Cinder is a cyborg living on Earth in the future. She was taken in by a man as an orphan while she was living in Europe. The kindly man died soon after of a plague that is spreading throughout the world leaving Cinder at the disposal of Adri, a cruel and calculating woman. Now, years later, Cinder is employed as a mechanic in a shop in the market and reminded constantly of her place. One day the prince, Kai, enters her shop with a request, and a broken android. This event sets into motion a story that is fresh and creative... and familiar all at the same time.
There's a reason that Fairy Tales keep appealing to generations of readers. The themes utilized in these stories are just as meaningful, poignant, and evocative as they were centuries ago; as they will be centuries from now. We continue to be charmed by these stories because they are much of the foundation of what we read today, what writers work around. Meyer has done something very smart in taking this beloved story and setting it in the future... she's subtly implying that these elements of storytelling will live on to captivate future readers. This simple decision of time period and setting underscores this notion beautifully.
I love how jaded and real Meyer's Cinderella is. Cinder is an ideal heroine for young women to be reading in this age of drippy female leads. Cinder is all strength, and quick wit, and spunk, and sardonic mouth, and action. She is the kind of character who gets business done and takes names later. I absolutely adored this character and I loved how Meyer maneuvered her story within the story. Her idea is so inventive she should patent it... future impending war, a Lunar Queen, a plague, political scheming... and a classic myth...awesome. Perfect. I read the entire book with a smile on my face and now my cheeks are aching with delight.
The ball scene... the ball... wow... go Marissa Meyer!
I know there are more planned in this series - I suspect a trilogy, since everything is a trilogy these days. She ended this book on a very pronounced cliffhanger that I am angry at (because I have to wait for the next book). I cannot wait to see what Meyer does with a sequel. She has hinted at other fairy tale characters within this world and I hope she figures out ways to incorporate their tales into this idea. I want to see how these allusions pan out... And gods I hope they leave in the line about the dominatrix queen throwing a tantrum (please don't cut that out! please don't cut that out! please don't cut that out!).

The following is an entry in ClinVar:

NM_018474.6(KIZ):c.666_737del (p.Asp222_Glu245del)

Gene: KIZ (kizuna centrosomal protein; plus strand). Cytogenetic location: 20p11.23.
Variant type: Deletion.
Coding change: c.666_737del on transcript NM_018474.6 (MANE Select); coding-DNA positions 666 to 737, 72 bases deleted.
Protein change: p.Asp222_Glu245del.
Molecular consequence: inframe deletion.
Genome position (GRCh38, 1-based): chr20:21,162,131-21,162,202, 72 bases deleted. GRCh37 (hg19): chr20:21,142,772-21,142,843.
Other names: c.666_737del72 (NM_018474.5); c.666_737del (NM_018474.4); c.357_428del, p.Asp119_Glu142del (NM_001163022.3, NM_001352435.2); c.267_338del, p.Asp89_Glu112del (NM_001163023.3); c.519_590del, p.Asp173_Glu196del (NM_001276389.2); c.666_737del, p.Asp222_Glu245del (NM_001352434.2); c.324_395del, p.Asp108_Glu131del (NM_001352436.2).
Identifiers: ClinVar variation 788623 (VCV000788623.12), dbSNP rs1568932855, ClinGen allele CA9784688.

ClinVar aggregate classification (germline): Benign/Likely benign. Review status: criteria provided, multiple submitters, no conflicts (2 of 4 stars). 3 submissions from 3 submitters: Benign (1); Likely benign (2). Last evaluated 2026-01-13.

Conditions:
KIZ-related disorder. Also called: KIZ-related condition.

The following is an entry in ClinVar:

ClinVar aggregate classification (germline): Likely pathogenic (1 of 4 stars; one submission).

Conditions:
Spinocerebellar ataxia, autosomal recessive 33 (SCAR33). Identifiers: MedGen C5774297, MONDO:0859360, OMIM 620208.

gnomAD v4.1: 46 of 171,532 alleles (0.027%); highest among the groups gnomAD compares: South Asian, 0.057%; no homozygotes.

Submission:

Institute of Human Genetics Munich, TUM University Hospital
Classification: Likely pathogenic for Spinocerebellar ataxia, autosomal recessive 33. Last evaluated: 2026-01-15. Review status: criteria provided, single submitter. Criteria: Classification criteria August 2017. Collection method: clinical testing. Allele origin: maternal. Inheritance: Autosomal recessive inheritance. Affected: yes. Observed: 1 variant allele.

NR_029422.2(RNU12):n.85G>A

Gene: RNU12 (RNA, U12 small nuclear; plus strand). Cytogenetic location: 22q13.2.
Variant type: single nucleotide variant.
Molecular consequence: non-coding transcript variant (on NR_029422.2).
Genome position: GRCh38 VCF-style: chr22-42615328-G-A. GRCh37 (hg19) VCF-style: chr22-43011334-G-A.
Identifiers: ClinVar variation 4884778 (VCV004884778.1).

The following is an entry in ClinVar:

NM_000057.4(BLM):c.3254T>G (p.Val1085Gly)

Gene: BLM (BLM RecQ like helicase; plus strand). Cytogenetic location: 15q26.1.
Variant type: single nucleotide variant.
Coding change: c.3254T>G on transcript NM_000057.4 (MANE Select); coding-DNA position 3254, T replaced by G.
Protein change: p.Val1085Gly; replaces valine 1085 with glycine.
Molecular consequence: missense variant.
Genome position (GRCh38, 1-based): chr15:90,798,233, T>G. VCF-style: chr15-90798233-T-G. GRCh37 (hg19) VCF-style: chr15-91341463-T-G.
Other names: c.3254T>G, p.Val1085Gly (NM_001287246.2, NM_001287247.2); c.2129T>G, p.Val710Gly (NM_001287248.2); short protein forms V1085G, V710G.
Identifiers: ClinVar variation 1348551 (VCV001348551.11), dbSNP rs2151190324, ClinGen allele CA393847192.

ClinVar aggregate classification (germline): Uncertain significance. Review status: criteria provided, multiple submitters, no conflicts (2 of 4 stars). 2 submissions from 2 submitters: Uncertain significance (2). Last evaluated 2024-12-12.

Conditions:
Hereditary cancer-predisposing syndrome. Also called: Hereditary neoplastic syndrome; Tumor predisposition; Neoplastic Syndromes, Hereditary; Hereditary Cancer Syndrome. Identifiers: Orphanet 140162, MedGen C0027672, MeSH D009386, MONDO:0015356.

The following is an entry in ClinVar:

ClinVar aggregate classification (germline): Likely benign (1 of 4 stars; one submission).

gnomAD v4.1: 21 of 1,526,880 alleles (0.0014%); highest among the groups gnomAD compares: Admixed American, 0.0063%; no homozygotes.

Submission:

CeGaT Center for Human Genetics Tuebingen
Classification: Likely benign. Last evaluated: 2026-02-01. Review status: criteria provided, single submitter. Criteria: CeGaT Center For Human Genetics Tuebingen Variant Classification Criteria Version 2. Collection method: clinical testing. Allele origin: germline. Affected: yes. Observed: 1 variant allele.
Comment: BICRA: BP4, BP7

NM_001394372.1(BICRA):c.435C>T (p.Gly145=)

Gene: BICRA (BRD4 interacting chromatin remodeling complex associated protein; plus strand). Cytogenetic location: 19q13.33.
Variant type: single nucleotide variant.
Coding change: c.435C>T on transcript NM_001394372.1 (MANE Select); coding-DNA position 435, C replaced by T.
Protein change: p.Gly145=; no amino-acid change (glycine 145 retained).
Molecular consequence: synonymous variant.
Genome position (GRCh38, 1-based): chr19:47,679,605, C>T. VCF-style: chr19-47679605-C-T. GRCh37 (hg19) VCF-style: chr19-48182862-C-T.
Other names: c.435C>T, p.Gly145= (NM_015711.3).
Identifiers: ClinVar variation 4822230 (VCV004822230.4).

This has shot up to one of my favourite books of 2011. 10 out of 5 stars... I positively, ridiculously love this book!
I first attempted to read Under the Never Sky by Veronica Rossi in 2011. I had acquired an advanced copy and picked it out of the pile at random. I wasn’t feeling the book then so I put it down, vowing to return to it. It took three years and numerous recommendations but I finally read it to completion… and I loved it. Every word. It’s fantastic.
Aria is from Reverie, an enclosed city in the middle of the Death Shop. The Death Shop is a wasteland where few survive and the aether, a series of lightning storms, is ever-present. Aria’s life has been one of frivolous virtual existences thanks to the Realms and her Smarteye, both devices allowing her to frolic away the time locked in Reverie. In the Realms Aria can experience anything and anything place in the blink of an eye, and one day an experience there causes her exile from Reverie.
Betrayed and dishonoured Aria is banished to the Death Shop because of an outsider named Peregrine (called Perry for short). Perry invaded Reverie and caused great damage to Soren, Consul Hess’s son, as well as a breach in Reverie’s walls. Aria’s involvement with his invasion is the reason for her punishment and she is not happy to see him on the outside. However, if she wants to survive life under the never sky she has to trust the savage outsider.
Under the Never Sky is a riotous debut; a quick-paced joyride. Part adventure novel and part science fiction this book has something for every reader. The plot is tidy and the character interactions rich. It has the right mix of sharp action and complex dynamics.
Aria is a great character; rounded and determined though she is completely out of her depth. Aria has been genetically engineered to have the gift of song but it’s her hidden talents that surprise everyone. Perry is important in his tribe. His brother, Vale, is the Blood Lord of the Tides. Though Vale was first in line, Perry thinks he should be the Blood Lord . Perry is also a Scire, marked by two bands on his arm to set him apart. He can see in the dark of night. He can also smell emotions giving him and advantage over prey and people alike. As the story goes on the two find themselves drawing on their mutual abilities to survive the aether.
I loved this book. It made me happy from the word go. I cannot remember such an original set of characters or circumstances. I loved this world. I loved the characters and the situations. Altogether these things made for an experience that will root itself in my consciousness for some time to come.
Tempest by Julie Cross is poised to set the Young Adult world on fire. To date this debut has already sold rights in several countries, had the film r...more
Tempest by Julie Cross is poised to set the Young Adult world on fire. To date this debut has already sold rights in several countries, had the film rights bought by Summit Entertainment, and has a giant first print run announced. Macmillan is clearly considering this to be their lead YA title for the next season.
I enjoyed the book, but there is a caveat I must attach before this review goes any further - time travel books and I do not get along. No matter what I have tried, no matter how many I read there is always a disconnect I cannot get over, an inability to believe the material presented before me, and a general confusion that clouds my brain during the read. A friend of mine has a similar thing that happens to him with the Transformers movies. His disconnect is this - giant robots can not be physically supported by the mechanics that run their systems. Their servos aren't good enough, or something to that effect. Short story is his brain turns off taking one seriously... unless they use one word to explain the giant robots ability to move.... magic. If it's "magic" that makes the robots move, he's on board. Same thing here, different set of scientific circumstances. My brain has a hard time wrapping itself around the logistics behind such a concept... especially if it is over explained or, in tandem, under clarified. However, if it's "magic" doing the deed, I can wash the concept. Because this is a concept my brain can readily accept in books.